8 8 Address Translation The virtual and physical memory are broken up into pages Virtual address 8KB page size page offsetvirtual page number Translated to physical page number Physical address 13

9 9 Memory Hierarchy Properties A virtual memory page can be placed anywhere in physical memory (fully-associative) Replacement is usually LRU (since the miss penalty is huge, we can invest some effort to minimize misses) A page table (indexed by virtual page number) is used for translating virtual to physical page number The memory-disk hierarchy can be either inclusive or exclusive and the write policy is writeback

10 10 TLB Since the number of pages is very high, the page table capacity is too large to fit on chip A translation lookaside buffer (TLB) caches the virtual to physical page number translation for recent accesses A TLB miss requires us to access the page table, which may not even be found in the cache – two expensive memory look-ups to access one word of data! A large page size can increase the coverage of the TLB and reduce the capacity of the page table, but also increases memory wastage

11 11 TLB and Cache Is the cache indexed with virtual or physical address?  To index with a physical address, we will have to first look up the TLB, then the cache  longer access time  Multiple virtual addresses can map to the same physical address – can we ensure that these different virtual addresses will map to the same location in cache? Else, there will be two different copies of the same physical memory word Does the tag array store virtual or physical addresses?  Since multiple virtual addresses can map to the same physical address, a virtual tag comparison can flag a miss even if the correct physical memory word is present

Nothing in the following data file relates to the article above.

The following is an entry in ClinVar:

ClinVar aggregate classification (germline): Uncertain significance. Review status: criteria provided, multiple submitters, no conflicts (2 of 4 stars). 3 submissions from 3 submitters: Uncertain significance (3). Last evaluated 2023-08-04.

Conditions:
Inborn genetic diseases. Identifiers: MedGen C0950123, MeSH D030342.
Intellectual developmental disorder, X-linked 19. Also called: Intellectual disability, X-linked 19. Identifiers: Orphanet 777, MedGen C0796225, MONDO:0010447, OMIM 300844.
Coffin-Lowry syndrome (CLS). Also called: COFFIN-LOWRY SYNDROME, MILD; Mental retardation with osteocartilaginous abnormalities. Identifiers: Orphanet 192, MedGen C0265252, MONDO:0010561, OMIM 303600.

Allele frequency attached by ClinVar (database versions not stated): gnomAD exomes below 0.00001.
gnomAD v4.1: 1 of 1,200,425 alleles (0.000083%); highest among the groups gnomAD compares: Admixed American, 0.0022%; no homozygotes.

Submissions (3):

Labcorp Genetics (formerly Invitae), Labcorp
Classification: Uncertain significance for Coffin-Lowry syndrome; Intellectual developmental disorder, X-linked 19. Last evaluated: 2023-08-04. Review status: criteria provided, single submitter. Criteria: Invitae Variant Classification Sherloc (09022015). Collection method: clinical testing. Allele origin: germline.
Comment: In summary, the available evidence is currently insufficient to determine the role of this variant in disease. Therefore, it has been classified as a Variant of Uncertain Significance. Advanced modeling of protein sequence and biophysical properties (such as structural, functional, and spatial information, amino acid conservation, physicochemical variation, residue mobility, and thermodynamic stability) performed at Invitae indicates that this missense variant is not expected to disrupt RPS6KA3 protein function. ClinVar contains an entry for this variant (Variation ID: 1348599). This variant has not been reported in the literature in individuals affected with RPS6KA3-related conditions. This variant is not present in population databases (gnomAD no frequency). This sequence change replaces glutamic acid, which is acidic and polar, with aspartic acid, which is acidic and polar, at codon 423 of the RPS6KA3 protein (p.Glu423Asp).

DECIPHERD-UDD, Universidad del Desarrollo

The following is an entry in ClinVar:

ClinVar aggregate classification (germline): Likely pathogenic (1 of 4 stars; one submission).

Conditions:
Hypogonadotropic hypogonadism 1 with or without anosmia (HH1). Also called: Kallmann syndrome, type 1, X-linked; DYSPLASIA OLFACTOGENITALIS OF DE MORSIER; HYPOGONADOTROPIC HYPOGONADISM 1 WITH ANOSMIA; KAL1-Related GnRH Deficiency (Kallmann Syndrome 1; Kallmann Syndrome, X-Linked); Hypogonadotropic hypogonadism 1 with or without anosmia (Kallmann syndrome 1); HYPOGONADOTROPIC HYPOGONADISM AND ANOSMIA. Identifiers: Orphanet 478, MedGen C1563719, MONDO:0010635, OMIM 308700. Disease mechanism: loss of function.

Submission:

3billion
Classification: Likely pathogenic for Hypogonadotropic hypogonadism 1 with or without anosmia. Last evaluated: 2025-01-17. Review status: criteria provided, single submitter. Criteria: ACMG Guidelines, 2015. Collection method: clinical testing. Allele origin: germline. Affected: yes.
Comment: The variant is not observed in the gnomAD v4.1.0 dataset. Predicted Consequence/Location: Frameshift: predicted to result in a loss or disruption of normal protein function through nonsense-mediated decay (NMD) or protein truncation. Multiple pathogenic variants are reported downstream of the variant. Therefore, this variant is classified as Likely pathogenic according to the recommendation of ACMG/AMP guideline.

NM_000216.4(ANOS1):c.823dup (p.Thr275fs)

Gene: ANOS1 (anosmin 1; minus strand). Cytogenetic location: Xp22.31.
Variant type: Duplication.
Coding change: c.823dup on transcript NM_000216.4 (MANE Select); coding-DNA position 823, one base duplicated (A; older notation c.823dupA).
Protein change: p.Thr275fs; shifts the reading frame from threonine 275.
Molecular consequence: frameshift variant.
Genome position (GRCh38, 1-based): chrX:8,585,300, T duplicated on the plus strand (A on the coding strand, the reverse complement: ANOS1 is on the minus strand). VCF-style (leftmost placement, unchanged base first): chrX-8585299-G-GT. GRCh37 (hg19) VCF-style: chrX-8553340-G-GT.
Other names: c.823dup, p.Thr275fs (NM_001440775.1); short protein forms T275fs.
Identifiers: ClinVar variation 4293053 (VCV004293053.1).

12 12 Virtually Indexed Caches 24-bit virtual address, 4KB page size  12 bits offset and 12 bits virtual page number To handle the example below, the cache must be designed to use only 12 index bits – for example, make the 64KB cache 16-way Page coloring can ensure that some bits of virtual and physical address match abcdefabbdef Page in physical memory Data cache that needs 16 index bits 64KB direct-mapped or 128KB 2-way… cdef bdef Virtually indexed cache

13 13 Cache and TLB Pipeline TLB Virtual address Tag arrayData array Physical tag comparion Virtual page number Virtual index Offset Physical page number Physical tag Virtually Indexed; Physically Tagged Cache